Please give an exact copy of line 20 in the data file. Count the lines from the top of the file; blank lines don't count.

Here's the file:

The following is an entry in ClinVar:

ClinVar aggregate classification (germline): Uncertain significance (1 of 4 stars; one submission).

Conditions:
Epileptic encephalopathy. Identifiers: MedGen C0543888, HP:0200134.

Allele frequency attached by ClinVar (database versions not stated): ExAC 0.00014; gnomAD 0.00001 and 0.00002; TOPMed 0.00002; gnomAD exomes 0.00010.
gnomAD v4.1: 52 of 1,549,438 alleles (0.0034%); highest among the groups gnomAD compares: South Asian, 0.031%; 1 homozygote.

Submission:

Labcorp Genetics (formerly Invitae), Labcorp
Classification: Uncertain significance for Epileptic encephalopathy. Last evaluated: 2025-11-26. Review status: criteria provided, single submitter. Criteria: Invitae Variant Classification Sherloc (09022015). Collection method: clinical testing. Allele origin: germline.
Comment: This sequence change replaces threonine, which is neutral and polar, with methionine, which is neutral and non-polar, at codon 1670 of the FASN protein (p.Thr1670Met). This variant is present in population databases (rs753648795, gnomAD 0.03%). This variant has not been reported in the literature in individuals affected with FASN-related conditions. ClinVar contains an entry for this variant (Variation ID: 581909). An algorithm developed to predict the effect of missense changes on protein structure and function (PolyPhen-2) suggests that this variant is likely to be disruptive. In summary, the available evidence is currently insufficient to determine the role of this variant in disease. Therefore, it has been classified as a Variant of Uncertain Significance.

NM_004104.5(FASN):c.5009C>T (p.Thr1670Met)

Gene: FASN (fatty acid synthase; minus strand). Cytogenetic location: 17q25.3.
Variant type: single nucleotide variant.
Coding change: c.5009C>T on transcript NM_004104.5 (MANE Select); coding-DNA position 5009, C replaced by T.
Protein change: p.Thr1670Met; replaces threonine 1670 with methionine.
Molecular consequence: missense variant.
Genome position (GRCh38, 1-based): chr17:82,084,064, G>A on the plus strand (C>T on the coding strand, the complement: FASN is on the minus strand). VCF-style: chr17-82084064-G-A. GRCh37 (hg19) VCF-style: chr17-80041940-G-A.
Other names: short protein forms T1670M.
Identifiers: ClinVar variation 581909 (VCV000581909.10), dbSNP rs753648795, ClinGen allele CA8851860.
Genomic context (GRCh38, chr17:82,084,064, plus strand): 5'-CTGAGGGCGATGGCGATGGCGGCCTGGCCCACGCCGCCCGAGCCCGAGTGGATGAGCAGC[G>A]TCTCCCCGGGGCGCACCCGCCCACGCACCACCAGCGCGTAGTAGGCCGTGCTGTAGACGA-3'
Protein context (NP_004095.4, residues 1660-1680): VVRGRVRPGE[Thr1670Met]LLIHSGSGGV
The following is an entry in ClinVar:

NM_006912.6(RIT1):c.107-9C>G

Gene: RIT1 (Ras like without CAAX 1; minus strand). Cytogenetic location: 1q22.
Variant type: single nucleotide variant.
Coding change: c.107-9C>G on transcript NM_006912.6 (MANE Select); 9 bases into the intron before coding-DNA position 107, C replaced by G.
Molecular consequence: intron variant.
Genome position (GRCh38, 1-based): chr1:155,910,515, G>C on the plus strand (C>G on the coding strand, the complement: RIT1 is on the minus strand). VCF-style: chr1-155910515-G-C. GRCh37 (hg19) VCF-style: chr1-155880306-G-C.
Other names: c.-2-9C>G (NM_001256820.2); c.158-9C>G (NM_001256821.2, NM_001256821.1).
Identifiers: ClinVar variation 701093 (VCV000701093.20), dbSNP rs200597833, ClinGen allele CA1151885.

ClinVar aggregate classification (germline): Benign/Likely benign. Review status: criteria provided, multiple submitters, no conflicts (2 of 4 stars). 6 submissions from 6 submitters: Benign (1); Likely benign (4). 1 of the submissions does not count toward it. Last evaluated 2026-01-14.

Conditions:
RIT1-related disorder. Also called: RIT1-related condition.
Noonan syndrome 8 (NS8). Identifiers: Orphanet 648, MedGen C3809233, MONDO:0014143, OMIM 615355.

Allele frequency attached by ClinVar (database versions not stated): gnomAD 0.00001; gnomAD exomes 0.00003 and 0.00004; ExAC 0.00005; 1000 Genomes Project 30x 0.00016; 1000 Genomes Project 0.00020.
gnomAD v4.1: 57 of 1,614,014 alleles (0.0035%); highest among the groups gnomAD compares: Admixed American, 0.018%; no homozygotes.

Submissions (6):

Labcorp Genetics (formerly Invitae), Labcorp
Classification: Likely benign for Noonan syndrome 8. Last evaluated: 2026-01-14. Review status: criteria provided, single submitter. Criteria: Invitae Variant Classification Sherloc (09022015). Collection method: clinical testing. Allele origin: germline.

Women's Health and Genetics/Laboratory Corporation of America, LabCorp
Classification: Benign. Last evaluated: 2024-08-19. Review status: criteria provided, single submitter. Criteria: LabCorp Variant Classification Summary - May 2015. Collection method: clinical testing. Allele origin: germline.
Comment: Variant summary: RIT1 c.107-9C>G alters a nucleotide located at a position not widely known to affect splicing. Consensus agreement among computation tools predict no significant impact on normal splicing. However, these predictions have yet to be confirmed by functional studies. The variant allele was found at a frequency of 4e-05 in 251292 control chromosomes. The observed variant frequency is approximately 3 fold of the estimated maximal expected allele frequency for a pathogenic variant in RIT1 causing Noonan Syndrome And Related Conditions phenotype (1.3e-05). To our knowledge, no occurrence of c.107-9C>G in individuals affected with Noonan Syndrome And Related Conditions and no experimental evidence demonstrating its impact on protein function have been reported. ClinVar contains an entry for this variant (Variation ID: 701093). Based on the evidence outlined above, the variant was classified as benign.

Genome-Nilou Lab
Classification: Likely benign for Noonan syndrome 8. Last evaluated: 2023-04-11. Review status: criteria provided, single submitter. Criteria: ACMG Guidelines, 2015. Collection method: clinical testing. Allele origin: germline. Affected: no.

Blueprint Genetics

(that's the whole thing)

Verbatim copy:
Genomic context (GRCh38, chr17:82,084,064, plus strand): 5'-CTGAGGGCGATGGCGATGGCGGCCTGGCCCACGCCGCCCGAGCCCGAGTGGATGAGCAGC[G>A]TCTCCCCGGGGCGCACCCGCCCACGCACCACCAGCGCGTAGTAGGCCGTGCTGTAGACGA-3'